The Law Offices of Paul G. Neilan, P.C. represents commercial, industrial and governmental energy users in disputes against public utilities, as well as in litigation and transactional matters with non-utility competitive energy suppliers.

FACT SHEET

  1. Village of Old Mill Creek, et al. v. Anthony Star was filed in the United States District Court for the Northern District of Illinois on February 14, 2007.
  2. The Plaintiffs are: Village of Old Mill Creek, Ferrite International Company, Got it Maid, Inc., Nafisca Zotos, Robert Dillon,Richard Owens, and Robin Hawkins, both individually and d/b/a Robin’s Nest.
  3. The Defendant is Anthony Star in his official capacity as Director of the Illinois Power Agency.
  4. This case arises from unlawful Illinois legislation that invades the exclusive jurisdiction of the Federal Energy Regulatory Commission (“FERC”) over “the sale of electric energy at wholesale in interstate commerce” pursuant to the Federal Power Act. 16 U.S.C. 824(b)(1).
  5. The unlawful legislation is contained in subsection (d-5) Zero Emission Standard of Illinois Public Act 99-0906 (“P.A. 99-0906”), which was enacted on December 7, 2016 and is available at http://www.ilga.gov/legislation/99/HB/09900HB65761v.htm.
  6. Subsection (d-5) Zero Emission Standard of P.A. 99-0906 requires the Illinois Power Agency to procure contracts for Illinois utilities Commonwealth Edison Company, which serves northern Illinois, and Ameren Illinois Company, which services central and southern Illinois, for purchases of Zero Emission Credits (“ZECs”) from nuclear-fueled generating plants.
  7. The ZEC payments will be passed through by the utilities to all Illinois consumers through automatic adjustment tariffs.
  8. A. 99-0906 is designed to provide additional revenues to the Illinois-based Quad Cities and Clinton nuclear plants.
  9. Exelon Corp. owns both the utility ComEd and Exelon Generation, which owns the Quad Cities and Clinton nuclear plants that will sell the ZECs to the utilities.
  10. Although P.A. 99-0906 has many other provisions, this case concerns only subsection (d – 5) Zero emission standard.
  11. Plaintiffs are not challenging any other provisions of P.A. 99-0906. Section 97 of P.A. 99-0906 provides that the provisions of the Act are severable under Section 1.31 of the Illinois Statute on Statutes. 5 ILCS 70/1.31.
  12. In New York, ZEC payments to Exelon nuclear plants in that state are being challenged on the same grounds set forth by Plaintiffs in Illinois. Coalition for Competitive Electricity, et al. v. Audrey Zibelman, et al. was filed in the U.S. District Court Southern District of New York on October 19, 2016.
  13. A typical residential customer using 1 mWh (1,000 kWh) per month would pay an additional $2.64 per month beginning June 1, 2017 based on the initial ZEC price established in P.A. 99-0906.
  14. A manufacturing company using 10,000 mWh per month would pay an additional $26,400 per month beginning June 1, 2017 based on the initial ZEC price established in P.A. 99-0906.
Clinton Nuke Plant

Clinton Nuclear Plant

The history of the Big Bank Bailouts of 2008-09 is now repeating itself as farce. The 2016 tsunami of crony capitalist entitlement is scheduled to hit Illinois tomorrow in Clinton, where according to news reports Gov. Rauner will sign the Exelon Dividend Protection Act. We’ll have to more to say on the legislation, but one may read the story here.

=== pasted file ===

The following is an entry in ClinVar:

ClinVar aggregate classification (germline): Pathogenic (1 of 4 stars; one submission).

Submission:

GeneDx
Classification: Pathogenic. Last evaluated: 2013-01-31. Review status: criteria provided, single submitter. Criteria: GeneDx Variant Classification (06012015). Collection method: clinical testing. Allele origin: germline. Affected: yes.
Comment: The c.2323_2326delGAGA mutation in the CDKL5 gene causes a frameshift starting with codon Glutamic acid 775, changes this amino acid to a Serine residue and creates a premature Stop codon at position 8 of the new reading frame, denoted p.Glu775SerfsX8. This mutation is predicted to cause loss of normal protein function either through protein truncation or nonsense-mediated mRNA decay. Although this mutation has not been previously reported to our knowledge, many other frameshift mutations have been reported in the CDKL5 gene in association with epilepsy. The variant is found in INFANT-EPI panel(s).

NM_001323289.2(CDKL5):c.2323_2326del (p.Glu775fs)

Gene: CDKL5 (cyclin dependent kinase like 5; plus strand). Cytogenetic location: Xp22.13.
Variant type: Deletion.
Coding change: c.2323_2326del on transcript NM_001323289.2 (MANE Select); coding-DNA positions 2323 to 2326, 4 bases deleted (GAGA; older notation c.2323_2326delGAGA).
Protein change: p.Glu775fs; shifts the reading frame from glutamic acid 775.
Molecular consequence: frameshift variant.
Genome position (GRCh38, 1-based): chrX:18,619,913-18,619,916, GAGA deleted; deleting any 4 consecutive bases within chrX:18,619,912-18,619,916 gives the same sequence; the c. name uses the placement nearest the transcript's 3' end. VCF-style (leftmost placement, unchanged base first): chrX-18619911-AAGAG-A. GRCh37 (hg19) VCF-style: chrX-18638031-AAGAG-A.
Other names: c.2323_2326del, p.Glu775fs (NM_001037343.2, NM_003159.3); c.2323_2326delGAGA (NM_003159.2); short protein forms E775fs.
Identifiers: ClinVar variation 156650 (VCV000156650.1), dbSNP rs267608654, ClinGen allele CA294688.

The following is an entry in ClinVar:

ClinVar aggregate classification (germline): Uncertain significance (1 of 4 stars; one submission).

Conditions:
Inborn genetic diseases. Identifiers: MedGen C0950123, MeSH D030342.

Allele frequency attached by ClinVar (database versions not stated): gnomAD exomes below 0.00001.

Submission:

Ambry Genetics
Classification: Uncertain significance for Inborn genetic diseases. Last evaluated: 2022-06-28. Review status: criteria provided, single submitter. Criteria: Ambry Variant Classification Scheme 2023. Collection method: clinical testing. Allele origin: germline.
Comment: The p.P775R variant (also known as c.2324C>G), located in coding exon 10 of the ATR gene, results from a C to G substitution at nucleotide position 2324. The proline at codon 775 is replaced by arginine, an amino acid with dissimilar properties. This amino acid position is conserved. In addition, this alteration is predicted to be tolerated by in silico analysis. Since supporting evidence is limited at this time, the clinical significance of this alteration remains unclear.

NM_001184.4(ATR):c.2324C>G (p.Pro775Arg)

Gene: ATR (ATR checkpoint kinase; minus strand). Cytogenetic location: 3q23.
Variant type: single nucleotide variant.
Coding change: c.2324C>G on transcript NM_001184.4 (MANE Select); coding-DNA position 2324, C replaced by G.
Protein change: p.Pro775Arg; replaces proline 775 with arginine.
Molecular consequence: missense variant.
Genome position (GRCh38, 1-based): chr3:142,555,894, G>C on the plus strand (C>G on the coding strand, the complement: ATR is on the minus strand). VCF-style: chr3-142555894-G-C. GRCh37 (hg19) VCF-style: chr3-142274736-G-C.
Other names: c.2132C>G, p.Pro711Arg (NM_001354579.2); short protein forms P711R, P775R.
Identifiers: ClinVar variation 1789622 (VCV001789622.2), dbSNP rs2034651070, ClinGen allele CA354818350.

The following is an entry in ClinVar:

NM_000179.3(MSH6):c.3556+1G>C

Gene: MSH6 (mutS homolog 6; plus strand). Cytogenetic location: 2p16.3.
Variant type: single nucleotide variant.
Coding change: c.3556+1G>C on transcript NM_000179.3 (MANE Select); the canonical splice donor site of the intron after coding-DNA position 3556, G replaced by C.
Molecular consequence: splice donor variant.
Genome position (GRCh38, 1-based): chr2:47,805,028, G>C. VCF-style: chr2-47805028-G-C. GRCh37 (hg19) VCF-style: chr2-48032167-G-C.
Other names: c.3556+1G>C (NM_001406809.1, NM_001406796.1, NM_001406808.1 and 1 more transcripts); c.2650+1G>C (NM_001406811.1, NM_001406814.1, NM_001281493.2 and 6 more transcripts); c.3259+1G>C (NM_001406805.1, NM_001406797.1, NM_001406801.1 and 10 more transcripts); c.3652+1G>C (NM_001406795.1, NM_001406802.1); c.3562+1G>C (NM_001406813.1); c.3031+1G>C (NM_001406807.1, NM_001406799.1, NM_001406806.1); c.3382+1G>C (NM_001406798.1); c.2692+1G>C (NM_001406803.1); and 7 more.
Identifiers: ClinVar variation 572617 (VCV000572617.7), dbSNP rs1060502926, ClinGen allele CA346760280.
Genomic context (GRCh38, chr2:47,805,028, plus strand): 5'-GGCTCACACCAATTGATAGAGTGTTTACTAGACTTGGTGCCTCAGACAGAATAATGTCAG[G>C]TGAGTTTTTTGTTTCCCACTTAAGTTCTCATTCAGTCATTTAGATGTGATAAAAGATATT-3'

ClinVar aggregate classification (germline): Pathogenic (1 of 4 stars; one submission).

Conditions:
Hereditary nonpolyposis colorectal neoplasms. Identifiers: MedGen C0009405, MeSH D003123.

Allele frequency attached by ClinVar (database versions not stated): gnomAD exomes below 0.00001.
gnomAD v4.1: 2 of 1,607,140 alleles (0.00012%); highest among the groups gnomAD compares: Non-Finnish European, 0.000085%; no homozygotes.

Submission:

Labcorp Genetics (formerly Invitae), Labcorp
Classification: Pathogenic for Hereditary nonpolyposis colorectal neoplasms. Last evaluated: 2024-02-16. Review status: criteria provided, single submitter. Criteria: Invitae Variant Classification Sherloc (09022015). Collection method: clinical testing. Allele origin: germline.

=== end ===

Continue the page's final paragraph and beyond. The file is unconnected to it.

Today’s  Chicago Sun-Times discusses the Exelon Bail-Out Bill.

What began as a means of rewarding Exelon Corp. for generating “clean” nuclear energy and  keeping unprofitable plants in Clinton and the Quad Cities open has evolved into a far-reaching and  contentious revamp of state energy policy.

Check out the article here.

Constantinople falls to Ottoman Ruler Mehmet II, 1453

Constantinople falls to Ottoman Ruler Mehmet II, 1453

For hundreds of years alum was mined in Smyrna, in Asia Minor, which back then went by the name of Anatolia. Anatolia was the breadbasket of Constantinople, the Queen of Cities, and was under the control of the Byzantine Emperors for nearly a millennium.

Alum was an essential commodity for the makers of fabrics and tapestries in Flanders and other cloth-making centers in northwest Europe. They used it to set the colors and make sure they did not run or fade too quickly. (The saying “These colors don’t run” might have been coined back then.)

In 1453, Constantinople fell to the Ottoman Turks. Then in 1455 the Ottomans occupied Smyrna and took control of its alum mines. Needless to say, this put quite a strain on the tapestry industries, cloth makers and dyers of Western Europe, who now had to pay through the nose to obtain this irreplaceable substance.

We in the contemporary United States get rather frosted when we consider that we have to buy petroleum from some countries who absolutely hate us, and who undoubtedly use some of that money to finance overseas terrorism in the West. We may question whether we’re financing a war against ourselves.

Western Europe had a similar problem. Having to pay the Ottomans for alum was particularly galling because there was a continuing low-intensity war between Christendom in the West and the Ottoman Empire in the East. The Ottomans continually probed into the Balkans and the Mediterranean. Think of Malta around 1565 or the gates of Vienna in the 1680’s. (Vienna had (and may still have) a residential district called the Turkenschanze, or Turkish Redoubt, which was where part of the old city’s walls faced the Turkish armies. It was Sigmund Freud’s neighborhood, until he left.) So, after the fall of Constantinople, Western Europe was in effect financing the war against itself.

Then, in the 1480s alum deposits were discovered in one of the Papal States in Italy. The Pope moved quickly to establish a monopoly on the alum trade. A papal bull (which doesn’t mean what you think it means) was issued prohibiting the purchase or importation of any Turkish alum under pain of excommunication and eternal damnation. In fact, the written text of the indulgences that were being sold to finance the Vatican’s wars (mostly against other Italian city-states like Florence) and its construction of St. Peter’s was revised to carve out the purchase of Turkish alum and make it a mortal sin that could not be absolved by any indulgence. These were the same indulgences which, a few decades later, really upset an Augustinian friar named Martin Luther.

Try to imagine what it must have been like for some cardinal or canon lawyer laboring in the bowels of the Vatican to come up with the theological underpinning for making the purchase of Turkish alum (but not the Pope’s alum) an unforgivable mortal sin.

Nowadays, there are threats to slap 35% or 50% tariffs on some goods manufactured overseas. Could we try a threat of eternal damnation for buying a Ford Escort assembled in Ciudad Juarez? The more things change….